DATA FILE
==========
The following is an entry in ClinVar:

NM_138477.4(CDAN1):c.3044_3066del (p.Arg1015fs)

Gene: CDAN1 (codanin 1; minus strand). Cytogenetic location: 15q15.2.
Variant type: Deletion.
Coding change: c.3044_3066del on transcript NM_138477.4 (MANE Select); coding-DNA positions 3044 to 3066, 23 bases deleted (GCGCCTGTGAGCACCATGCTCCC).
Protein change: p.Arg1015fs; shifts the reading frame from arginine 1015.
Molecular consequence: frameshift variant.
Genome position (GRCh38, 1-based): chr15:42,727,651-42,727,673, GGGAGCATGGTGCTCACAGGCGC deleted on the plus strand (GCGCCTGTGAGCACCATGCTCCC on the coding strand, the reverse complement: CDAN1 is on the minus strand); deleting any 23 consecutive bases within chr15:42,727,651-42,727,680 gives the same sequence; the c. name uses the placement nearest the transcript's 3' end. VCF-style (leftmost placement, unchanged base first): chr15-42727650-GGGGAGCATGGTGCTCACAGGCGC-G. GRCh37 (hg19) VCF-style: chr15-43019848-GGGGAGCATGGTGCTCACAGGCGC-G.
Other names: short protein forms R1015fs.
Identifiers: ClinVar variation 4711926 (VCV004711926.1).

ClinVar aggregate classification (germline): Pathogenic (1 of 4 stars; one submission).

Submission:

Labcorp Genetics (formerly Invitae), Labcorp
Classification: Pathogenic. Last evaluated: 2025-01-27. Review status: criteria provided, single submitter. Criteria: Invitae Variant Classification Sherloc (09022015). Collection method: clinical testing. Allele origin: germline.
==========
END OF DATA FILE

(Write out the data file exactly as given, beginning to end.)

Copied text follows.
The following is an entry in ClinVar:

NM_138477.4(CDAN1):c.3044_3066del (p.Arg1015fs)

Gene: CDAN1 (codanin 1; minus strand). Cytogenetic location: 15q15.2.
Variant type: Deletion.
Coding change: c.3044_3066del on transcript NM_138477.4 (MANE Select); coding-DNA positions 3044 to 3066, 23 bases deleted (GCGCCTGTGAGCACCATGCTCCC).
Protein change: p.Arg1015fs; shifts the reading frame from arginine 1015.
Molecular consequence: frameshift variant.
Genome position (GRCh38, 1-based): chr15:42,727,651-42,727,673, GGGAGCATGGTGCTCACAGGCGC deleted on the plus strand (GCGCCTGTGAGCACCATGCTCCC on the coding strand, the reverse complement: CDAN1 is on the minus strand); deleting any 23 consecutive bases within chr15:42,727,651-42,727,680 gives the same sequence; the c. name uses the placement nearest the transcript's 3' end. VCF-style (leftmost placement, unchanged base first): chr15-42727650-GGGGAGCATGGTGCTCACAGGCGC-G. GRCh37 (hg19) VCF-style: chr15-43019848-GGGGAGCATGGTGCTCACAGGCGC-G.
Other names: short protein forms R1015fs.
Identifiers: ClinVar variation 4711926 (VCV004711926.1).

ClinVar aggregate classification (germline): Pathogenic (1 of 4 stars; one submission).

Submission:

Labcorp Genetics (formerly Invitae), Labcorp
Classification: Pathogenic. Last evaluated: 2025-01-27. Review status: criteria provided, single submitter. Criteria: Invitae Variant Classification Sherloc (09022015). Collection method: clinical testing. Allele origin: germline.